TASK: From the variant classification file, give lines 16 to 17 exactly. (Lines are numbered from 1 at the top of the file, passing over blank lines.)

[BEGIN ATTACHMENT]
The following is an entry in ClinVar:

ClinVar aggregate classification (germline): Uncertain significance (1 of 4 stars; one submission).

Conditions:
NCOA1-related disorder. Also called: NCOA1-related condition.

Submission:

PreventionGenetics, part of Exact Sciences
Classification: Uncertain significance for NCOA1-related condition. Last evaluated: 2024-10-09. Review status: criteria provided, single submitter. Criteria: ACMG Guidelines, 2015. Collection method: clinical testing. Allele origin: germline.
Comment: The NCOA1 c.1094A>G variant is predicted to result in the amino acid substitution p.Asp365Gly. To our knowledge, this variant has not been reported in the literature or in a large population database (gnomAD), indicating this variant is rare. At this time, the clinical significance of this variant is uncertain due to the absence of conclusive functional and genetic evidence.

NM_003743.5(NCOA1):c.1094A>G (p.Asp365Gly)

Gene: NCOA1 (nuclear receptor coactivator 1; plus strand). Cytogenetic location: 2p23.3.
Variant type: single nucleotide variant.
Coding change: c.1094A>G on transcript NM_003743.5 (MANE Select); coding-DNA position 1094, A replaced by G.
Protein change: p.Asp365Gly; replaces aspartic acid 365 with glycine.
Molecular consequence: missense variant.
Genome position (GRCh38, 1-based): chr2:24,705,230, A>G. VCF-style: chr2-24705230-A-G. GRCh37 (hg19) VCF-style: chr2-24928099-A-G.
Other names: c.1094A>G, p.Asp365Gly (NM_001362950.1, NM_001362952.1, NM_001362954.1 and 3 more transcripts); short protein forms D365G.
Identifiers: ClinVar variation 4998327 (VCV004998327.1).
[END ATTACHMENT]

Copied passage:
Other names: c.1094A>G, p.Asp365Gly (NM_001362950.1, NM_001362952.1, NM_001362954.1 and 3 more transcripts); short protein forms D365G.
Identifiers: ClinVar variation 4998327 (VCV004998327.1).